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Year : 2021  |  Volume : 16  |  Issue : 1  |  Page : 223-224

Proctosigmoiditis characteristic ultrasonography and color doppler findings

Department of Radiodiagnosis, Jawaharlal Nehru Medical College, Datta Meghe Institute of Medical Sciences (Deemed to be University), Wardha, Maharashtra, India

Date of Submission28-May-2020
Date of Decision02-Dec-2020
Date of Acceptance15-Jan-2021
Date of Web Publication29-Jul-2021

Correspondence Address:
Dr. Suresh Vasant Phatak
Department of Radiodiagnosis, Jawaharlal Nehru Medical College, Datta Meghe Institute of Medical Sciences (Deemed to be University), Wardha, Maharashtra
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Source of Support: None, Conflict of Interest: None

DOI: 10.4103/1319-4534.322609

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How to cite this article:
Patwa PA, Phatak SV, Madurwar K, Singh V. Proctosigmoiditis characteristic ultrasonography and color doppler findings. J Datta Meghe Inst Med Sci Univ 2021;16:223-4

How to cite this URL:
Patwa PA, Phatak SV, Madurwar K, Singh V. Proctosigmoiditis characteristic ultrasonography and color doppler findings. J Datta Meghe Inst Med Sci Univ [serial online] 2021 [cited 2021 Sep 23];16:223-4. Available from: http://www.journaldmims.com/text.asp?2021/16/1/223/322609

Dear Editor,

We present a peculiar ultrasound finding of proctosigmoiditis in a case of inflammatory bowel disease – ulcerative colitis.

A 35-year-old Male patient came to the hospital with diarrhea and blood in stool for the past 20 days. He had decreased appetite, pain in the abdomen, and weight loss. On investigation, he had moderate anemia with hemoglobin, raised erythrocyte sedimentation rate, and raised C-reactive protein of 7.2 mg/dL, 78, and 8.4, respectively. A sigmoidoscopic examination revealed that the mucosa up to 25 cm from the rectum showed complete loss of vascular pattern, marked erythema, and ulcerations with areas of spontaneous bleeding suggestive of ulcerative colitis. The patient was sent for ultrasound abdomen and pelvis which revealed thickened bowel in the rectosigmoid region with high vascularity on Doppler and maintenance of its stratification and fluid around it. A diagnosis of proctosigmoiditis secondary to ulcerative colitis was made.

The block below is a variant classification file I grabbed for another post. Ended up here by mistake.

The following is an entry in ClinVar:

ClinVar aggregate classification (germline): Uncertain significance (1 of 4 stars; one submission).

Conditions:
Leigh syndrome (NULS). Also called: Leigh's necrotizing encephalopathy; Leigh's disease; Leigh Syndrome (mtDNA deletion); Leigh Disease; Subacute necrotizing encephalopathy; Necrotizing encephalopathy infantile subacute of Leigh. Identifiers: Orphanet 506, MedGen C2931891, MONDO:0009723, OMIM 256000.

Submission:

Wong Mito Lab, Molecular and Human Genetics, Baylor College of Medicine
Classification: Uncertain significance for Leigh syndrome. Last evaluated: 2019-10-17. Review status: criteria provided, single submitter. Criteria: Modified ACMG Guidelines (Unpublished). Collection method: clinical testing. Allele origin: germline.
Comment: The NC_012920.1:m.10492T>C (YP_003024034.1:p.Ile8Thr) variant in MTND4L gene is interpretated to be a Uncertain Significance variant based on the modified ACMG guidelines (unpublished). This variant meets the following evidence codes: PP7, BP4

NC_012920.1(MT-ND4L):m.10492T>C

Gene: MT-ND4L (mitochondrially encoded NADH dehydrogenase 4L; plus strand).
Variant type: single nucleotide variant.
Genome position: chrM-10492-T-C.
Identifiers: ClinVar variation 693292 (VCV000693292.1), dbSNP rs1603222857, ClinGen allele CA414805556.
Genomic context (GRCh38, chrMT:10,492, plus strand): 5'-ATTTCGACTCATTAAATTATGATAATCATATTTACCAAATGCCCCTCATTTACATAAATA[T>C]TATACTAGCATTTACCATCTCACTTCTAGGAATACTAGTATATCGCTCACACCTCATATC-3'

Ulcerative colitis is an inflammatory bowel disease characterized by mucosal inflammation of the colon, which is diffuse and affects the rectum extending proximally along variable lengths. The etiology of this inflammation is that although unclear, it seems to have its occurrence in genetically susceptible population in response to environmental triggers. Ulcerative colitis is thought to be an autoimmune disease due to the inflammatory response to colonic bacteria.[1] Ulcerative colitis, excluding the severe types, affects merely the mucosa and submucosa of the colon as an inflammatory ulcer. The mucosa in this scenario is edematous, causing its circulation to increase these correlates with increased bowel wall thickness. The engorged and dilated capillaries of the affected areas probably explain the increased circulation. A transabdominal ultrasound is helpful in the detection of bowel wall thickening and to examine the extent of involved segments of inflammatory bowel diseases.[2]

It is important to note that the typical sonographic appearance of normal bowel wall consists of five concentric, alternately echogenic, and hypoechoic layers from the lumen outward. Bowel wall thickening is a noteworthy sonographic correlate of bowel disorders, which may seem at first glance a very nonspecific sign, but the most widely used diagnostic criterion for the diagnosis of inflammatory bowel disease is thickened bowel wall with increased vascularity with maintenance of wall stratification. The bowel is said to be thickened when the wall is more than 3 mm in diameter.[3],[4]

To conclude, ultrasound has high sensitivity and specificity in the diagnosis of inflammatory bowel disease [Figure 1] and [Figure 2].
Figure 1: Color Doppler image showing hypervascularity of the bowel wall signifying inflammation

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Figure 2: Ultrasonography image showing thickened rectum and sigmoid colon (6 mm) with maintained stratification

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Declaration of patient consent

The authors certify that they have obtained all appropriate patient consent forms. In the form the patient(s) has/have given his/her/their consent for his/her/their images and other clinical information to be reported in the journal. The patients understand that their names and initials will not be published and due efforts will be made to conceal their identity, but anonymity cannot be guaranteed.

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Conflicts of interest

There are no conflicts of interest.

  References Top

Collins P, Rhodes J. Ulcerative colitis: Diagnosis and management. BMJ 2006;333:340-3.  Back to cited text no. 1
Bavil AS, Somi MH, Nemati M, Nadergoli BS, Ghabili K, Mirnour R, et al. Ultrasonographic evaluation of bowel wall thickness and intramural blood flow in ulcerative colitis. ISRN Gastroenterol 2012;2012:370495.  Back to cited text no. 2
Ledermann HP, Börner N, Strunk H, Bongartz G, Zollikofer C, Stuckmann G. Bowel wall thickening on transabdominal sonography. AJR Am J Roentgenol 2000;174:107-17.  Back to cited text no. 3
Strobel D, Goertz RS, Bernatik T. Diagnostics in inflammatory bowel disease: Ultrasound. World J Gastroenterol 2011;17:3192-7.  Back to cited text no. 4


  [Figure 1], [Figure 2]


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